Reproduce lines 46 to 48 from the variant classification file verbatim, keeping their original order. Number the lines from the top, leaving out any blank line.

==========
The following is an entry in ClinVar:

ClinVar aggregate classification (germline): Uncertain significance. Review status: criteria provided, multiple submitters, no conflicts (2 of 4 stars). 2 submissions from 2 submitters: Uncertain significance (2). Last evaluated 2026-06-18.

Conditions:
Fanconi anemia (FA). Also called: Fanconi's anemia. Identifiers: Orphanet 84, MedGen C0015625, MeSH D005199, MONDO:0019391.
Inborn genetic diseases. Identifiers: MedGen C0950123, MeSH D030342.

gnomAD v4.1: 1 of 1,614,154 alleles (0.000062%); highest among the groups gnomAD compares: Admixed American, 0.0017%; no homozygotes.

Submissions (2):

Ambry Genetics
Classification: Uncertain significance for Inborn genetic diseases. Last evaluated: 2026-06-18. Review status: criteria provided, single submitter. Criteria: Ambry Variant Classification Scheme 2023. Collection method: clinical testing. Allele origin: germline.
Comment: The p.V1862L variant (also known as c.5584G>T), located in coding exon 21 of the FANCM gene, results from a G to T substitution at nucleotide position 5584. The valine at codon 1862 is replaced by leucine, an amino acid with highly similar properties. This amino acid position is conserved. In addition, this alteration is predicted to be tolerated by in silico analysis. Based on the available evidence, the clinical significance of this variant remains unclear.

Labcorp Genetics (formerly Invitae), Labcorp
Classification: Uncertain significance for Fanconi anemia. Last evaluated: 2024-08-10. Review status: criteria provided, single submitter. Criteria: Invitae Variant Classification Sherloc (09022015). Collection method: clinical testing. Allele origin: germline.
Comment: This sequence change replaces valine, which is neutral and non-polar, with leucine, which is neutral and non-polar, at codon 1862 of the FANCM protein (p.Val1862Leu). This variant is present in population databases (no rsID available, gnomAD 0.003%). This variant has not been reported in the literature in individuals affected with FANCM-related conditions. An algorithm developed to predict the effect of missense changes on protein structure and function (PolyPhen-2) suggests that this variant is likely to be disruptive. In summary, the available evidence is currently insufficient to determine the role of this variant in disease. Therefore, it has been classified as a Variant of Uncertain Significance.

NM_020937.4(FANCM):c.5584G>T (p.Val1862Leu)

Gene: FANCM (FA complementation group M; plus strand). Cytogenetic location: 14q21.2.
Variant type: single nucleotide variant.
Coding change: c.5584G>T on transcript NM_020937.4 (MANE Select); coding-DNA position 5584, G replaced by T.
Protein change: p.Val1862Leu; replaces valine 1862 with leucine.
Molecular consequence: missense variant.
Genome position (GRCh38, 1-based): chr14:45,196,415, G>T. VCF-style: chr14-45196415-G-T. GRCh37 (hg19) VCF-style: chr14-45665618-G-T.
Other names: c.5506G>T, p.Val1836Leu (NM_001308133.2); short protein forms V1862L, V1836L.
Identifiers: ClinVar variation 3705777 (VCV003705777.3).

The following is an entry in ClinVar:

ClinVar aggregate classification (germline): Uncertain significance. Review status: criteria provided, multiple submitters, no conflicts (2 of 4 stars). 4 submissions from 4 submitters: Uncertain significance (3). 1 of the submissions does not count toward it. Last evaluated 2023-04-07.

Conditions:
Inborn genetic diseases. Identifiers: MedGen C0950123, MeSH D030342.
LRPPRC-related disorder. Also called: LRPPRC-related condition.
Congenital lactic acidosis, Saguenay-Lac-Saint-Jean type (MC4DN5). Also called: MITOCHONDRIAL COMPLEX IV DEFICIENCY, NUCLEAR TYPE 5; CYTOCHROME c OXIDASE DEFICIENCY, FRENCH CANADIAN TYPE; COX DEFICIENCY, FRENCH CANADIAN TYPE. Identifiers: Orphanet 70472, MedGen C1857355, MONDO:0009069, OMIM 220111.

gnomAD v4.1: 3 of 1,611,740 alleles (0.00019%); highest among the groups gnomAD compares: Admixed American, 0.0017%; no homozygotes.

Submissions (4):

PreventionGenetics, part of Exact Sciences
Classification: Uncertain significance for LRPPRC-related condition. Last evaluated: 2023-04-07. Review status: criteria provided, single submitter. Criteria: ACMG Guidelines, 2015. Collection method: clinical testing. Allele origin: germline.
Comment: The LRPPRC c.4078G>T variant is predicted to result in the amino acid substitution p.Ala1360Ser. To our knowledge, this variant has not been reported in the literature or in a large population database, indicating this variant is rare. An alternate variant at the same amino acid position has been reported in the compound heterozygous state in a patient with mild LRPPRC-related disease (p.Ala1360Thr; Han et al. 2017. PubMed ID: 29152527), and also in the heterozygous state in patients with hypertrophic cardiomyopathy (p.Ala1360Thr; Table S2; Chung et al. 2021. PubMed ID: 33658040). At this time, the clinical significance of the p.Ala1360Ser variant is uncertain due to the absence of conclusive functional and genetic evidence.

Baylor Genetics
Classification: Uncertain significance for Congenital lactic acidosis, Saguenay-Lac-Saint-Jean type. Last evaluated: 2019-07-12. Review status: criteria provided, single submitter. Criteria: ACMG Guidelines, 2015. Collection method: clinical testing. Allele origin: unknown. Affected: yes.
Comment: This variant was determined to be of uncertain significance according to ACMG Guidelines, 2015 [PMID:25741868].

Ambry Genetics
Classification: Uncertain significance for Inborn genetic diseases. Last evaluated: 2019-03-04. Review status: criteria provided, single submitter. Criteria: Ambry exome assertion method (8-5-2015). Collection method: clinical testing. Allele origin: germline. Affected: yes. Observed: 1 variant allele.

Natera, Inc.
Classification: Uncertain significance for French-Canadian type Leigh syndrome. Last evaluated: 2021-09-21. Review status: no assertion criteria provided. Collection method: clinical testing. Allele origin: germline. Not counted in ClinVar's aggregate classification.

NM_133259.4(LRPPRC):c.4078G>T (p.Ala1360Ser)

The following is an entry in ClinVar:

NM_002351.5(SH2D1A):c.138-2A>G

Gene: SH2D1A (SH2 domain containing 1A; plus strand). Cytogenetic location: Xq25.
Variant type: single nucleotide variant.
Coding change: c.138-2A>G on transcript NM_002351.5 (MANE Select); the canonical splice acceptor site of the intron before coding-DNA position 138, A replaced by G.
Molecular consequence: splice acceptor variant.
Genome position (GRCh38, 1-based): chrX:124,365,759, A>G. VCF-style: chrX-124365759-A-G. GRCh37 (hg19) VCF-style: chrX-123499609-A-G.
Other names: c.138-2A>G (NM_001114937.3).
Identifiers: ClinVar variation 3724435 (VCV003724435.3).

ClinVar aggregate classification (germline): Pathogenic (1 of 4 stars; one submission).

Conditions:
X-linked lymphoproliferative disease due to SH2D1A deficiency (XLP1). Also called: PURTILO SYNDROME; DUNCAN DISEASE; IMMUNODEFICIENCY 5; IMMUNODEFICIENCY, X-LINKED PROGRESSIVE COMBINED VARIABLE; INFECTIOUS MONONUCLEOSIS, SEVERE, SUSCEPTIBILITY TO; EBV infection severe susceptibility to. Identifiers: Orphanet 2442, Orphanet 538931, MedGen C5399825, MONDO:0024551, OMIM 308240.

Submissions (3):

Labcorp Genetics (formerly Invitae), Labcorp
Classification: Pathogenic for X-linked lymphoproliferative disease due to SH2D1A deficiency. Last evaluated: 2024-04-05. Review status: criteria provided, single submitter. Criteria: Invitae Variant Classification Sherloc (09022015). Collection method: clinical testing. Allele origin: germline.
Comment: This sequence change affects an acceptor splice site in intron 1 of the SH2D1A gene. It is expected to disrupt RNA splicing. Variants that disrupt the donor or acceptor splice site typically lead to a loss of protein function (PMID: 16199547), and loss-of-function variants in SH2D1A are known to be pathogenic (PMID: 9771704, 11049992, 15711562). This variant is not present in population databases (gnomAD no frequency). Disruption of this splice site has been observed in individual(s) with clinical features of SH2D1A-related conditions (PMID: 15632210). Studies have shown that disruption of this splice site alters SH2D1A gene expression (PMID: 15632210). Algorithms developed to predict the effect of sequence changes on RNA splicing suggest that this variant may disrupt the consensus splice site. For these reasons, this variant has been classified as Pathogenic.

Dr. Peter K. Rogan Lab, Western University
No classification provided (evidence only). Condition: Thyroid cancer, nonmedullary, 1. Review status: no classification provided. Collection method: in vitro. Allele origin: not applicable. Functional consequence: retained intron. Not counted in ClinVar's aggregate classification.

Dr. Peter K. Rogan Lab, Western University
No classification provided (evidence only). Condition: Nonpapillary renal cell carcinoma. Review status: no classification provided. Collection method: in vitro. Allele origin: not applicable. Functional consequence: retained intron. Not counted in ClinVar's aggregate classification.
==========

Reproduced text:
Coding change: c.138-2A>G on transcript NM_002351.5 (MANE Select); the canonical splice acceptor site of the intron before coding-DNA position 138, A replaced by G.
Molecular consequence: splice acceptor variant.
Genome position (GRCh38, 1-based): chrX:124,365,759, A>G. VCF-style: chrX-124365759-A-G. GRCh37 (hg19) VCF-style: chrX-123499609-A-G.